One of the informants who works with the agent I met was a man in his early forties who asked to be called Paco. We met under the shade of a cottonwood in a parking lot behind a baseball stadium. He was born and raised in Farmington, and his family was known for making trouble in town. “Everyone knows us around here. We’re always doing something crazy, raising all kinds of hell.” Eight years ago, he had been driving to Phoenix every two weeks in a rental car and buying meth from a Mexican man in a motel. Paco got the money for the purchases from a cousin in Farmington. At first it was five or six thousand per trip, but gradually the amount increased until he was going to Phoenix with $35,000 in hundreds, fifties, and twenties and returning with over a pound of meth. His cousin in Farmington paid him with meth, so he never saw any profit from the deals. He packed the meth in Ziploc bags and put the bags in the bottom of a cooler for the drive from Farmington to Phoenix. Sometimes he’d take back roads through the Indian Reservation, but it was impossible to avoid major highways entirely.
He’d been making the trip for over a year when he was pulled over. A search of the vehicle revealed over a pound of meth. The quantity of meth and the fact that he was transferring meth across state lines qualified the case for federal prosecution, which carries tougher mandatory minimum sentences. He was given a choice: serve thirty years or lead agents to his cousin.
Paco had never liked his cousin. “He’s one of them bully types. One of them crazy ones. He’ll come to your house and kick your ass if you owe him twenty dollars.” Paco tipped off a police raid that caught his cousin with $80,000 in cash, several pounds of meth, and over two hundred firearms. He also arranged a sting to catch the seller at the motel in Phoenix. “These guys were in the next room doing video and voice surveillance. I had a wire and when they told me to go to the bathroom they came in and busted him. Two times in Phoenix them Mexican guys had Uzis. I’d make ‘em put the guns under the mattress before we did a deal.”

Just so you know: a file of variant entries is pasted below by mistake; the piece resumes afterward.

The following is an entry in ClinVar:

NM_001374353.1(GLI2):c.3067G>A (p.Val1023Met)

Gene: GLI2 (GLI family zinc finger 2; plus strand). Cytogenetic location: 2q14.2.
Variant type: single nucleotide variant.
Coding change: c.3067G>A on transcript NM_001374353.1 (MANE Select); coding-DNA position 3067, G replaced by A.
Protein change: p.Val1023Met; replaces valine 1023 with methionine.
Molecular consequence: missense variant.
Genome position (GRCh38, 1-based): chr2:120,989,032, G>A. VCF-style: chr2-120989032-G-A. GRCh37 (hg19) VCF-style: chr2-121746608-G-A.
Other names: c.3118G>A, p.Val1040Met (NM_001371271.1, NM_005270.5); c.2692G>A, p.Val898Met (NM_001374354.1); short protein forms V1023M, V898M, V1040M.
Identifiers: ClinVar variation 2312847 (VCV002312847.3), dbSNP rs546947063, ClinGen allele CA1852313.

Informants receive lighter sentences, but they also run considerable risks. Sergeant Phil Goodwin, Chief of the Farmington task force, said that an investigation is only effective if informants are kept safe. But Paco’s case illustrates some of the dangers informants inevitably face. “Everyone knew when I got busted, so some of my family don’t talk to me now cause of what happened. Most of ‘em won’t do nothing. But my cousin’s sons I worry about. He told ‘em he’d give $20,000 for my head.”
During the discovery phase of a trial defense attorneys can demand access to possible witnesses who will testify against their clients. Though it’s illegal to share the names of informants with those they informed against, Paco claimed to know of corrupt lawyers who reveal the names of informants. Paco said that this happened twice in his case. “Two people know for sure. Lawyers told ‘em. And then there’s all these rumors and bullshit.”